NASCAR: Why Kyle Busch isn’t locked into the playoffs

Kyle Busch, Richard Childress Racing, NASCAR (Photo by Jared C. Tilton/Getty Images)
Kyle Busch, Richard Childress Racing, NASCAR (Photo by Jared C. Tilton/Getty Images) /

It took Kyle Busch just two tries with Richard Childress Racing to win a NASCAR Cup Series race, but he isn’t officially locked into the playoffs yet.

After leaving Joe Gibbs Racing following a 15-year run which saw him win two NASCAR Cup Series championships and 56 races, Kyle Busch was faced with a number of questions heading into the 2023 season, his first with Richard Childress Racing as the driver of the No. 8 Chevrolet.

Several of those questions have already been answered.

Many believed that Busch’s move from Joe Gibbs Racing to Richard Childress Racing, a team that won just four races from 2014 to 2021, was a backwards move that would ultimately bring about an early and bitter end to his Hall of Fame-worthy career.

Others saw it as a wise decision. Busch’s final few years with Joe Gibbs Racing were relatively forgettable, and Richard Childress Racing were a team that managed to win four races in the first year of the Next Gen era, making them one of the organizations that gained the most from the switch to the Gen 7 machine.

So far, Kyle Busch has proven those NASCAR fans in the latter group correct.

After contending in both the Busch Light Clash preseason exhibition race at Los Angeles Memorial Coliseum and the official season-opening Daytona 500 at Daytona International Speedway, he found victory lane in just his second start with the team in Sunday afternoon’s Pala Casino 400 at Auto Club Speedway.

But while Busch has now broken Richard Petty’s record, having won at least one race for 19 consecutive seasons, he hasn’t officially clinched his 11th straight playoff berth.

With 26 regular season races and 16 playoff spots, there can technically end up being more regular season race winners than playoff spots, meaning that, by definition, the playoff format isn’t a “win and in” format.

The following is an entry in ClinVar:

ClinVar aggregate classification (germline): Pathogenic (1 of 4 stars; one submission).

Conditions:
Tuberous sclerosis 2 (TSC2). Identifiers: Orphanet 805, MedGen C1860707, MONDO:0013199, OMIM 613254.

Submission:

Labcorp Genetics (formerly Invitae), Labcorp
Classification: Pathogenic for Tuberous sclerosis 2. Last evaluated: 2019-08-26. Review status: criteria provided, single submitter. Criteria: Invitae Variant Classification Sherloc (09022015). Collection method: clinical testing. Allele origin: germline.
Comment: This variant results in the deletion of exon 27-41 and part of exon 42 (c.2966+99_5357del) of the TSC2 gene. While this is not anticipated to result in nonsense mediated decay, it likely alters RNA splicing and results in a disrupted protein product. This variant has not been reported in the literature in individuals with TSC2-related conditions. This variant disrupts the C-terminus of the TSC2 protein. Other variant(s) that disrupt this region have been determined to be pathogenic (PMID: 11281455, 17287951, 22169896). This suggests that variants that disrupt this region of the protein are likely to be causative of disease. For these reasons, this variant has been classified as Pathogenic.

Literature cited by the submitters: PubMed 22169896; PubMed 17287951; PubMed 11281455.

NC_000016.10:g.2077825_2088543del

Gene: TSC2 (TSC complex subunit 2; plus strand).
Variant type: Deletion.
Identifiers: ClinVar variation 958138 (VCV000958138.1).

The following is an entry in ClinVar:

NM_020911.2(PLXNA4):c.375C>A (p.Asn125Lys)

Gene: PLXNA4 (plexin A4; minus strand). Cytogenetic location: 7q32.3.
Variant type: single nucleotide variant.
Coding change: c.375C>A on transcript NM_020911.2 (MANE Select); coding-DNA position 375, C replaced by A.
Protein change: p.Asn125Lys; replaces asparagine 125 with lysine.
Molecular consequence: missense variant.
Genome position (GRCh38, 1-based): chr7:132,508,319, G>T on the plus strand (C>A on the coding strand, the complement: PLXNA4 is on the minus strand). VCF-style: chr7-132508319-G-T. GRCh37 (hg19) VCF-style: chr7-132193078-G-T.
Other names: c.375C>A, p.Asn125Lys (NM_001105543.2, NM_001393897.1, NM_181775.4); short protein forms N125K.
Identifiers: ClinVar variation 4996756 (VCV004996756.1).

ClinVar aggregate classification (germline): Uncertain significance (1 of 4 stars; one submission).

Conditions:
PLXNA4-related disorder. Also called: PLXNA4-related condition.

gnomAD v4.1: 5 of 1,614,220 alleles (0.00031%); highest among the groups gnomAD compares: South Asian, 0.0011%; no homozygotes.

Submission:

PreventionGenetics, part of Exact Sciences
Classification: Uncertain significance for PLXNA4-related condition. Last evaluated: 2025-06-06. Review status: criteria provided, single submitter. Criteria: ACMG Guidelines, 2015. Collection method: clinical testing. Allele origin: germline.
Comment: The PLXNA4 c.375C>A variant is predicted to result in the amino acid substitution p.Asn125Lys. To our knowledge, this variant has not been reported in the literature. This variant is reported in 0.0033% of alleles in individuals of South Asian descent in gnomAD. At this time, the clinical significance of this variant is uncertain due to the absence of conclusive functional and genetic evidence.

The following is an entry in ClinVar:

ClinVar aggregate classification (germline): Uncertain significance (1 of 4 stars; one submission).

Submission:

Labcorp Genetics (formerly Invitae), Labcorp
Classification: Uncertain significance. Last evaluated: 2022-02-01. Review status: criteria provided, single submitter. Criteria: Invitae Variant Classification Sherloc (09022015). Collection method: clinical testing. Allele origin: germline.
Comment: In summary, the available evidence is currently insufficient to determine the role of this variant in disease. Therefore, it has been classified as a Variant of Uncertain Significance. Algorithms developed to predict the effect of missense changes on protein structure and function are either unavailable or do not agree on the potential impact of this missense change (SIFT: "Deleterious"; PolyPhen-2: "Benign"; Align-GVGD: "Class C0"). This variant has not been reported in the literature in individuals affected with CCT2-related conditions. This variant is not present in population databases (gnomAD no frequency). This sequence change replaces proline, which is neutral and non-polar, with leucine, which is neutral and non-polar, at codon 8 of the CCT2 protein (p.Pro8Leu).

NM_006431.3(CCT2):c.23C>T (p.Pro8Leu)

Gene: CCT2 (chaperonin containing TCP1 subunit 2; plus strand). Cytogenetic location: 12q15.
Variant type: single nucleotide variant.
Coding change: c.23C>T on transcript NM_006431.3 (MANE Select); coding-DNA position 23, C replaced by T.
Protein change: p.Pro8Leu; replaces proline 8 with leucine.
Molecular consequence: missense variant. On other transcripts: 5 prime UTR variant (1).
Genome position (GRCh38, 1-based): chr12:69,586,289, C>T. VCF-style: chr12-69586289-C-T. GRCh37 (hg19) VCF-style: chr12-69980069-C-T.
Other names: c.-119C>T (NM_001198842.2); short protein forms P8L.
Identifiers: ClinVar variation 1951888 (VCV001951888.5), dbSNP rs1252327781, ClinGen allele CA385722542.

We almost saw a winner miss out last year, as 16 drivers found victory lane during the regular season and 19 found victory lane by the time the season ended. A regular season producing 16 or more winners is not at all far-fetched, especially given the parity we’ve seen since the Gen 7 car debuted last year.

The 16 playoff spots go to the regular season champion, even if he doesn’t win any races, and the 15 drivers who rank next highest in wins. Since there can only be, at most, 13 multi-race winners in the regular season, any driver who wins more than once is locked into the playoffs.

But single-race winners aren’t locked in with a single victory.

If more than 16 drivers end up being playoff eligible, whether that means there are 17 or 18 winners or perhaps even 16 winners and a winless regular season champion, then the tiebreaker among single-race winners to determine who gets in and who doesn’t becomes points.

Next. All-time NASCAR Cup Series wins list. dark

Busch currently sits in eighth place in the point standings, and he is the championship co-favorite, so he is probably pretty safe. But the ninth winningest driver in Cup Series history will be looking to alleviate all doubt and officially solidify his spot in the postseason by winning twice, preferably at his home track, Las Vegas Motor Speedway, this Sunday afternoon.